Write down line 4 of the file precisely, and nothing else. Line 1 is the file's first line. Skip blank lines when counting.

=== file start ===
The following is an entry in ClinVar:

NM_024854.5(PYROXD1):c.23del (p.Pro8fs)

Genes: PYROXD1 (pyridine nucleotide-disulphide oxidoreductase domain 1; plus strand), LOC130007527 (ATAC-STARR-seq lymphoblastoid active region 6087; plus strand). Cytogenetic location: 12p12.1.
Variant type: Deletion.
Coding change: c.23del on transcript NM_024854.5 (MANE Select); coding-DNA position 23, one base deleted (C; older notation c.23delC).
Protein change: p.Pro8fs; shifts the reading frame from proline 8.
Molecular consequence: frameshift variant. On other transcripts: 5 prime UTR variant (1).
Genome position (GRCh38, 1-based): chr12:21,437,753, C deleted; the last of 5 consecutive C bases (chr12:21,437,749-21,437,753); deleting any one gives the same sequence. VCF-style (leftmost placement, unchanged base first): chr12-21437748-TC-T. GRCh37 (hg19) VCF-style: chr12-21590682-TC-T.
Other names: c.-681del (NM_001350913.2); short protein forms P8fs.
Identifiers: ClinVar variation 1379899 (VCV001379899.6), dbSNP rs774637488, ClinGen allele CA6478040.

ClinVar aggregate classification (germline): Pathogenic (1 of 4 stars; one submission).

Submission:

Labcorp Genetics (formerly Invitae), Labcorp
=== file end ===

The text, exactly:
Variant type: Deletion.